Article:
The True Meaning of Calling for Combat

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A Review of Charles R. Cawthorn’s Other Clay available on Amazon

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I just finished a slim volume about a young captain of the 29th Infantry Division who went ashore on Omaha Beach in the second wave of D-Day.  On that day he was hit with shrapnel in the face twice but remained in the fight.  A few months later after the slaughter of countless fellow officers he took command of his battalion.  It was a moment of self-doubt for a converted civilian journalist asked to assume the ultimate responsibility for his men – who was to die that day, the next, and the next.

He finally left the battle with a third shrapnel injury prior to the winter of 1944 and the Battle of the Bulge.  After recovery he rejoined the 29th for the final move into Germany in the Spring of 1945.  His regiment traced its roots back to the famous Stonewall Brigade of the Confederate Army of Northern Virginia.  As someone who went to Washington & Lee University in Lexington, Virginia and saw Stonewall Jackson’s grave almost everyday on my way to class, I was struck at how shallow we sometimes think about combat.

Jackson’s famous nickname was earned at the First Battle of Bull Run in the opening months of our Civil War.  As the Confederate line began to falter Jackson’s brigade advanced, suffered horrendous casualties, turned back the Union advance, and provided victory to the Confederates.  One of the Confederate generals pointed to the brigade and said “there stands Jackson like a stonewall”.  His victory and his brilliant campaigns until his death in 1863 not only became his moniker, but consigned the United States to four years of carnage on a scale we have never suffered again.

Cawthorn returns over and over throughout his own fight to the history of his battalion of the 29th Division.  Before its ranks were killed and replaced several times in 1944 and 1945 it consisted of Virginians descended from Jackson’s men.  What is fascinating is what Cawthorn focuses on in the Stonewall brigade’s history.  He makes no claim of heroic stands.  He makes no claims of brilliant tactics.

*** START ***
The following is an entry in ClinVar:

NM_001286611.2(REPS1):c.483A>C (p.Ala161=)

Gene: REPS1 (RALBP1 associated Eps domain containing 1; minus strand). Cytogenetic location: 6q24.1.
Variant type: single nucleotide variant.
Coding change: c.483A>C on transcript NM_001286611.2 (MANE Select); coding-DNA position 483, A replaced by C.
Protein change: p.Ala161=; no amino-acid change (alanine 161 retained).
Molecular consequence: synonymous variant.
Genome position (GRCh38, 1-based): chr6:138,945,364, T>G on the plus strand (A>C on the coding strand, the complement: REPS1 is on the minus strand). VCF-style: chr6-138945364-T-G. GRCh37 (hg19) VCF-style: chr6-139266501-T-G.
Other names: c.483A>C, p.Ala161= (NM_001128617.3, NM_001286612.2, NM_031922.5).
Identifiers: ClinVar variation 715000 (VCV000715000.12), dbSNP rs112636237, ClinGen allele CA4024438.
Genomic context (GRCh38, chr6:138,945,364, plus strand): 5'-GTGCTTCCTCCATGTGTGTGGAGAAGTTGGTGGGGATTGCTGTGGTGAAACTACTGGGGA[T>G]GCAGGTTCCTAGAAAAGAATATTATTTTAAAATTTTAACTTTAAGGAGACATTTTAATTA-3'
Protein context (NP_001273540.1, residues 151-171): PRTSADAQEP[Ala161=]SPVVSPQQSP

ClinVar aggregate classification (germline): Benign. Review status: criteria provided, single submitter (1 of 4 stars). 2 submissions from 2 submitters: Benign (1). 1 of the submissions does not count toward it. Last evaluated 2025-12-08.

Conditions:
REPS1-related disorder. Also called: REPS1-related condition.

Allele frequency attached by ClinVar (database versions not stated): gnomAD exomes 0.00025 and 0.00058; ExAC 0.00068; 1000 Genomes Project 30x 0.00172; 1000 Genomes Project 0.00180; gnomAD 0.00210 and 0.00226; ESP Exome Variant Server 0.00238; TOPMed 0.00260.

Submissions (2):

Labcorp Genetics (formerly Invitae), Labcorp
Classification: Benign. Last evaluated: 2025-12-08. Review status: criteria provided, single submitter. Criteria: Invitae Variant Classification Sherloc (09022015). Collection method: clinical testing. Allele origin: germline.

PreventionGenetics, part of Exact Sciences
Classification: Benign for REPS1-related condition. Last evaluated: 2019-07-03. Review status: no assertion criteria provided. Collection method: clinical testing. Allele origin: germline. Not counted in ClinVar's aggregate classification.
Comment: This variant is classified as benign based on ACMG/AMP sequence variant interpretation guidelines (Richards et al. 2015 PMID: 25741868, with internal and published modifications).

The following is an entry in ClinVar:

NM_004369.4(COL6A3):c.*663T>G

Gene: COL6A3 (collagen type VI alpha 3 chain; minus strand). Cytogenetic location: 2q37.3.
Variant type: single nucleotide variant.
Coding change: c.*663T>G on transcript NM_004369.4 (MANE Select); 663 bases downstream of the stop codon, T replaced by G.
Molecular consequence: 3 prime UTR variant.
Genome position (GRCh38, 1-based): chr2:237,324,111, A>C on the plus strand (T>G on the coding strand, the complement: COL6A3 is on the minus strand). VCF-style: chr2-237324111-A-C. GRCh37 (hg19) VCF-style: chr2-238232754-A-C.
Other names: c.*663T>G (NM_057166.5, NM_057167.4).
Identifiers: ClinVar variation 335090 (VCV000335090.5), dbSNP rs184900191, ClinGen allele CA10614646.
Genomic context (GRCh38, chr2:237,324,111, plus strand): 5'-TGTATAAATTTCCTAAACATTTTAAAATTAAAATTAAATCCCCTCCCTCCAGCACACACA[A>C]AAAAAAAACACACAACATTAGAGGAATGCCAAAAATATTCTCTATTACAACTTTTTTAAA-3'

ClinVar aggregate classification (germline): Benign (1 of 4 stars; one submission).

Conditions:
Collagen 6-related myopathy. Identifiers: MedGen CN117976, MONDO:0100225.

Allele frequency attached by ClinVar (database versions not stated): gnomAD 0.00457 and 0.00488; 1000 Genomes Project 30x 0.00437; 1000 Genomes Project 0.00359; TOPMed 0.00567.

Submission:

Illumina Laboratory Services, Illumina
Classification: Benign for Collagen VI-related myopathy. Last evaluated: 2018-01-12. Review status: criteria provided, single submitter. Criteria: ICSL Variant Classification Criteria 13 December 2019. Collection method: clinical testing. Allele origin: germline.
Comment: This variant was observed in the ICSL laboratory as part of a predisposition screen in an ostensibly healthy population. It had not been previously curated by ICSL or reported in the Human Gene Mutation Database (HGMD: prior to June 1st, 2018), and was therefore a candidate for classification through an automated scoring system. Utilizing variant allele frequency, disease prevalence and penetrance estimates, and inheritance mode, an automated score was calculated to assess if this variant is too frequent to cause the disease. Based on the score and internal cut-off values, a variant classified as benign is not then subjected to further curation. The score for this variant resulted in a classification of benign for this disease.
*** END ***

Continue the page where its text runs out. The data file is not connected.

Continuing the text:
What he is drawn to again and again is the carnage of 1861 to 1865 and the carnage he faces.  The grinding destruction of men and machines.  The intentional and unintentional massacre of French civilians in the pursuit of the defeat of Nazi Germany.

For Cawthorn “stonewall” meant the ability of some troops to withstand the daily bloodletting.  The ability to watch your friends ripped open at the point of the spear of combat.  The ability to advance daily into chaos while broken bodies streamed from the front mixed with cowards avoiding the fight.  To advance into a reality created by man’s worst instincts and failures.

The heroism is not some comic book “stonewall” moment of a singular act, but the unrelenting horror of daily death with no certain end.

So when I hear the Republican candidates in last night’s debate (with the notable exception of Ron Paul) calling for military action in Iran, I hope they understand what they are really saying.  It is ironic those calls in the debate were on the same day that  we held our closing ceremonies in Baghdad.  Closing ceremonies that the Iraqi President and Prime Minister both skipped in the ultimate Iraqi judgment regarding our veterans’ sacrifice.

And if those Republican candidates and the President do not understand, then they should read this slim little volume about the blood and confusion of real combat.

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